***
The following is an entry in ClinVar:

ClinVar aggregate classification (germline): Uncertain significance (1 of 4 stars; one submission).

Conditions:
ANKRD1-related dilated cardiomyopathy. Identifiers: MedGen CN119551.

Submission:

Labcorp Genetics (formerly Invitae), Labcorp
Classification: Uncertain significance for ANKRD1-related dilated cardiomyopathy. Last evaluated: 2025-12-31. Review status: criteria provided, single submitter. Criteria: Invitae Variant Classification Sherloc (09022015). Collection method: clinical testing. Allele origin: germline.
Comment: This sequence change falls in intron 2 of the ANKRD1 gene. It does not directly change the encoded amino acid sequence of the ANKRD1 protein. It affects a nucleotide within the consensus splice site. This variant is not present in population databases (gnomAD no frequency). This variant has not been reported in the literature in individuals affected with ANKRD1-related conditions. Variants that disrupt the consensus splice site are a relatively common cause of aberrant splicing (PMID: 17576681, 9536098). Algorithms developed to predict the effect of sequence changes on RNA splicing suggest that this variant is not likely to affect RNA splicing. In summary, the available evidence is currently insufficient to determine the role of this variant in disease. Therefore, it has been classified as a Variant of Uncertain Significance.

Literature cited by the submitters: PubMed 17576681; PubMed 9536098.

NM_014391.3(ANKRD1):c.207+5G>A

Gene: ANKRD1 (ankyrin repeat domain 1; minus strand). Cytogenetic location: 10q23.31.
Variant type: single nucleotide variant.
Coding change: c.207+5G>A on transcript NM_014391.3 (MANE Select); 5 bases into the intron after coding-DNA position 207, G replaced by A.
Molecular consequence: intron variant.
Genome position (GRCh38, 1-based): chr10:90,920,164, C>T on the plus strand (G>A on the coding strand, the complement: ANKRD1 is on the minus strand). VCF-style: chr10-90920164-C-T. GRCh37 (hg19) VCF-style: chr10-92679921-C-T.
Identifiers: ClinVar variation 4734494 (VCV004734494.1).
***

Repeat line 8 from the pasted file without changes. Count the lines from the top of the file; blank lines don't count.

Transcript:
Comment: This sequence change falls in intron 2 of the ANKRD1 gene. It does not directly change the encoded amino acid sequence of the ANKRD1 protein. It affects a nucleotide within the consensus splice site. This variant is not present in population databases (gnomAD no frequency). This variant has not been reported in the literature in individuals affected with ANKRD1-related conditions. Variants that disrupt the consensus splice site are a relatively common cause of aberrant splicing (PMID: 17576681, 9536098). Algorithms developed to predict the effect of sequence changes on RNA splicing suggest that this variant is not likely to affect RNA splicing. In summary, the available evidence is currently insufficient to determine the role of this variant in disease. Therefore, it has been classified as a Variant of Uncertain Significance.